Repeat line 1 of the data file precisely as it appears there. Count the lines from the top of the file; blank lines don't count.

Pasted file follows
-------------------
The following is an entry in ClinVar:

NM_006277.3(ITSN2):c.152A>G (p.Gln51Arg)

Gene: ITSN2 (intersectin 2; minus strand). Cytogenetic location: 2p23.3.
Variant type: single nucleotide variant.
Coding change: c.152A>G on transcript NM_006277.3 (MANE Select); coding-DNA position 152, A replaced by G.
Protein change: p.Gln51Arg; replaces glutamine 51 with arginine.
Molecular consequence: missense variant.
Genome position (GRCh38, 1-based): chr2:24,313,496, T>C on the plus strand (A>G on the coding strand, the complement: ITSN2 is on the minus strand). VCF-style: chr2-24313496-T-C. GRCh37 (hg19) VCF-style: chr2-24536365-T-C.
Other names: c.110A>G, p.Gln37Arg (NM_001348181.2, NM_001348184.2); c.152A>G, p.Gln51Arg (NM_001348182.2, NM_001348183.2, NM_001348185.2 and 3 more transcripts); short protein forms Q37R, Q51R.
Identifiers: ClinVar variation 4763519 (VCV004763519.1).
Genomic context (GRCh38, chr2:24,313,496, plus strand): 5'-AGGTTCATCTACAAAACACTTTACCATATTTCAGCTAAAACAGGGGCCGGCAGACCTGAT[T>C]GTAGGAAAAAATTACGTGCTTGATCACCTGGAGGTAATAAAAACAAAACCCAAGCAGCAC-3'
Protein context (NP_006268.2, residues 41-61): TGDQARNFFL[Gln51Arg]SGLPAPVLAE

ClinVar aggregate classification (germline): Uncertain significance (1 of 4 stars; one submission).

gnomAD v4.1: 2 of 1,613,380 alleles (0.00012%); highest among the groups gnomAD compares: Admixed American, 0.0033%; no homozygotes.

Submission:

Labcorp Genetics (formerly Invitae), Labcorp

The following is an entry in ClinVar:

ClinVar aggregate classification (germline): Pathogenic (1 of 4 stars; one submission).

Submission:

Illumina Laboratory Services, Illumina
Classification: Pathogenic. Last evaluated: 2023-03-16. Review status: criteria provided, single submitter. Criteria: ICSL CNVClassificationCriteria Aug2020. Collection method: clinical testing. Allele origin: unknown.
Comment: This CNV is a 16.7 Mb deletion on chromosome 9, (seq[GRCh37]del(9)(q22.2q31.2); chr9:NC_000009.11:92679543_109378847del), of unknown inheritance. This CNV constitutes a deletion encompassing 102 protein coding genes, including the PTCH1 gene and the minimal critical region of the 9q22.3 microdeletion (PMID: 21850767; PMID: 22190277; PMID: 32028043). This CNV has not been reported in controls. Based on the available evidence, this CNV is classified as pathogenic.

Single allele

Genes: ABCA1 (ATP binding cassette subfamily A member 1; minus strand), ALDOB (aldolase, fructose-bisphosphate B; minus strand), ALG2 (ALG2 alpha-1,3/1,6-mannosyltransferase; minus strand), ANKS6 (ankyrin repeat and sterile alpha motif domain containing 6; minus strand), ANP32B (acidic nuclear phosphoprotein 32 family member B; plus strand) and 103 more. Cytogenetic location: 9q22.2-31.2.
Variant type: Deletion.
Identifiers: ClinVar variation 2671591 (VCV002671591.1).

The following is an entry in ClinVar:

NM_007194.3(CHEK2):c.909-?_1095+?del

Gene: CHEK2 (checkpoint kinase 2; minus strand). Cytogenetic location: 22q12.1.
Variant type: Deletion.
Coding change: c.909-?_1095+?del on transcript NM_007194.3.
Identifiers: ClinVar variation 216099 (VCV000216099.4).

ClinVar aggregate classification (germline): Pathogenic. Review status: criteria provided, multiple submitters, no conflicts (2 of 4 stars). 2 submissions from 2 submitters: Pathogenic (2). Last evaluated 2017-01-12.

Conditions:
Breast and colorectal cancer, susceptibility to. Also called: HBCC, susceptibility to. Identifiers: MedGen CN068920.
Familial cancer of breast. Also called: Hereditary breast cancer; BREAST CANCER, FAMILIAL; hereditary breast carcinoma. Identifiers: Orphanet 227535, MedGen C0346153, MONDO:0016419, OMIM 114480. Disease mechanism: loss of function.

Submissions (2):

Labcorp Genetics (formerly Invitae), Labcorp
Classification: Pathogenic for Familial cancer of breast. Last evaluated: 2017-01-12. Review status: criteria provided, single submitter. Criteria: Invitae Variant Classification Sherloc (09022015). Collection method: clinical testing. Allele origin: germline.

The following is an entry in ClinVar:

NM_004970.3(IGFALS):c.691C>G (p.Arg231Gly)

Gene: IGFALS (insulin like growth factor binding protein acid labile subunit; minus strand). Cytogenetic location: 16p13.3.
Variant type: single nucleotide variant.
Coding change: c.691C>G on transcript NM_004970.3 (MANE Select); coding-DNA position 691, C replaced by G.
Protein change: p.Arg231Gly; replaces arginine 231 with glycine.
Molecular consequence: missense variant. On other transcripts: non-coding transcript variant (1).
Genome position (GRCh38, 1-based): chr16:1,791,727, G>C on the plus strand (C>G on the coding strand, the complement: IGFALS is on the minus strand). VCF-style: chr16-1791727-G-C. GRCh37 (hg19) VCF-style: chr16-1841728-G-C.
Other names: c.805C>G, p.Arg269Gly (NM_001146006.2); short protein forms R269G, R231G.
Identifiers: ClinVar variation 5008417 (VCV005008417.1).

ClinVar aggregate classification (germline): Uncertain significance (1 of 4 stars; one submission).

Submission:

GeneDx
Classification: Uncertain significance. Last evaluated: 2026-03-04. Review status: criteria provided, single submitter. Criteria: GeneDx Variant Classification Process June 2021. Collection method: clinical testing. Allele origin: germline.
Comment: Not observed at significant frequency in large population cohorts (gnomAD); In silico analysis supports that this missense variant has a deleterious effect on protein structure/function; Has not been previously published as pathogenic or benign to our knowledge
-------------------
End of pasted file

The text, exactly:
The following is an entry in ClinVar: